Kobliner: You know, most money conversations do have awkwardness to them. And there's a good chance your kid knows about college coming up in a few years. They've heard about skyrocketing costs. They're worried if you can afford it. So the fact that the median student debt level at graduation is $20,000, that's a lot to have when you graduate from college, but it's not the astronomical figure they might be hearing. But I know some parents who are so stressed out by this that they make decisions in their head, "Oh, we're not going to have our kid take on any federal student loans or any student loans at all." And the fact is 70 percent of kids do borrow for college. So it's important to talk about things like that and your expectations. Do you expect your kid to work over the summers, to have some money to contribute? And talk about the fact that you've done your research, you're in this as a team, you'll find low-cost loans. Getting into those conversations is really important to set a kid's mind at ease and know what's coming up.
Brancaccio: One of the things that's so difficult about this conversation is that when the child is growing up, there's this big identity issue. Who am I? And the parent comes by and says "You know, if you go to the college or university I went to, you might get a better deal." That is super complicated for the child, that they have to go follow in the footsteps of parents. And even though we wish this was just a money question, it isn't just a money question...
Kobliner: Don't I know it. I spent my whole life telling my kids how much I love my alma mater. And so far, two out of the three haven't gone and the third one hasn't.
Brancaccio: I got nobody into mine.
Kobliner: And I think that as parents, when we were kids, we didn't have these kind of "what do you feel like" discussions with our parents quite as much. Because for me it was, "you go to the local college or if you get into one or two really top schools, we'll scrimp and save and send you there." That was my parents' attitude. And I think there's so much talk about finding the right fit, what's the right place, where do you feel good and that's important, too. But I do think as parents we have to take a step back and be realistic that if you can't afford a school that's on your kid's dream list, that's OK. You can say, "You know what? We're not going to go deep into debt to send you there" or "We don't want you to go deep into debt to send you there because we don't think we want to be old and relying on you because we spent all our 401(k) money paying for college." It's a lot more complicated than it used to be and these conversations are more complicated and I think parents feel a lot of guilt and stress about it, whether you want your kid to go to your alma mater or you want your kid to go to a much less expensive school, whatever that is. I think it's important for parents to work that out among themselves and then talk to their kid about it early because they know all these thoughts are swirling around and it just helps you get on the same page.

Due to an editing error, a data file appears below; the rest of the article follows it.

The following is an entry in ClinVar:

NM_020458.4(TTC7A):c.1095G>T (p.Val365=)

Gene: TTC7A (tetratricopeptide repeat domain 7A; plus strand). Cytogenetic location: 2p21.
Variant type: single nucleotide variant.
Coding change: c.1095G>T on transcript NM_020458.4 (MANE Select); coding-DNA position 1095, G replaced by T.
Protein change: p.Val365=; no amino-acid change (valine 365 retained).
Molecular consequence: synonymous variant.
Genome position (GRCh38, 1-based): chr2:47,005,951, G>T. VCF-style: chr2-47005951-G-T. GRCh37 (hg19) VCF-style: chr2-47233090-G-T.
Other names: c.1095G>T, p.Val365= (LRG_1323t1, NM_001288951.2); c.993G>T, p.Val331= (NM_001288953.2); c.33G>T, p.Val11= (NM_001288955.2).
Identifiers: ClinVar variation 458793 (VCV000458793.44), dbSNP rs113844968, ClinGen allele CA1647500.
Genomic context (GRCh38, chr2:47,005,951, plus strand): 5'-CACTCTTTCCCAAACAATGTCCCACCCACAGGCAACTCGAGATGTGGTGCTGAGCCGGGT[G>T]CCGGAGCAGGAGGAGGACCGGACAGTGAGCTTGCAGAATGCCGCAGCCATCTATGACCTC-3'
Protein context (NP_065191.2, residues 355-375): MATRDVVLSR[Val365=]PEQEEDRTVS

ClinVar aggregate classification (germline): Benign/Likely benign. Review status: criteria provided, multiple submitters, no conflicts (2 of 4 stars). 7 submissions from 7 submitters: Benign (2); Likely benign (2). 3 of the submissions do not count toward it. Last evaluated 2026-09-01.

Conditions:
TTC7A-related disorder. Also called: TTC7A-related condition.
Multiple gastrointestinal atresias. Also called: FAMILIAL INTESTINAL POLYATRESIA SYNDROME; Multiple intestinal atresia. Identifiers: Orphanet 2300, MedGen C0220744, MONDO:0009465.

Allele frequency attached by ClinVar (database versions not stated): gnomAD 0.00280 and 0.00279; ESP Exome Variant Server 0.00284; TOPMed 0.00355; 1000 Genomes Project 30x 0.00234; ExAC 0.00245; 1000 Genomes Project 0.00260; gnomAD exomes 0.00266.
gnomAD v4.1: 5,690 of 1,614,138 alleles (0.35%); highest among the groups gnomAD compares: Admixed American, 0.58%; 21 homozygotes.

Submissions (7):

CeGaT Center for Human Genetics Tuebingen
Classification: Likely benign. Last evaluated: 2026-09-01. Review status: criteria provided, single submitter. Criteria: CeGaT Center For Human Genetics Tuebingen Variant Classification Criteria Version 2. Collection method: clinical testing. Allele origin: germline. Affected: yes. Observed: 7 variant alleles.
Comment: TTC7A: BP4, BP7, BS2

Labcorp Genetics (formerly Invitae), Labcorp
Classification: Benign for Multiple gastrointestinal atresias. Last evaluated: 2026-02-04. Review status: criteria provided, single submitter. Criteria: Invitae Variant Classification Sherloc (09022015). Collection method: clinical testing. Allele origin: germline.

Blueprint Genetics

Brancaccio: So the parents somehow find it within themselves to be their best self for this series of great conversations about the real cost of college. It may be that the child isn't their best self when initially reacting to this. There's going to be pushback...
Kobliner: Absolutely. And be prepared for that. You might even be surprised to find, as in one of our scenarios, the kid's like, "I don't want to go to college." [He's] in ninth grade and he's like, "I don't want to leave home, it's a good deal, I don't want to make my own bed." As parents, we all know you start those conversations and it sounds like you know, Charlie Brown, "wa-wa-wa-wa." You know they're not listening but somewhere deep in the recesses of their mind, they hear it and it's good to start talking about it because it's not that it should be an all encompassing pressure at all times, but it has to enter the conversation.
Brancaccio: Tis the season now for dealing with this. What's your big tip?
Kobliner: Fill out the FAFSA.
Brancaccio: That federal form that used to be a nightmare and now is only very difficult?
Kobliner: Right, exactly. It is still hard and it's not fun but so many families who don't apply because they don't know about it or they think they're ineligible, they're leaving billions of dollars on the table. And a financial expert told me that even if you earn up to $150,000 you might still get some financial aid, especially if you have more than one kid in college.
Next week, we’ll hear some tips from Beth Kobliner about how to increase your chances of getting college aid. And, again, the federal financial aid application for the 2019-2020 academic year opens Monday.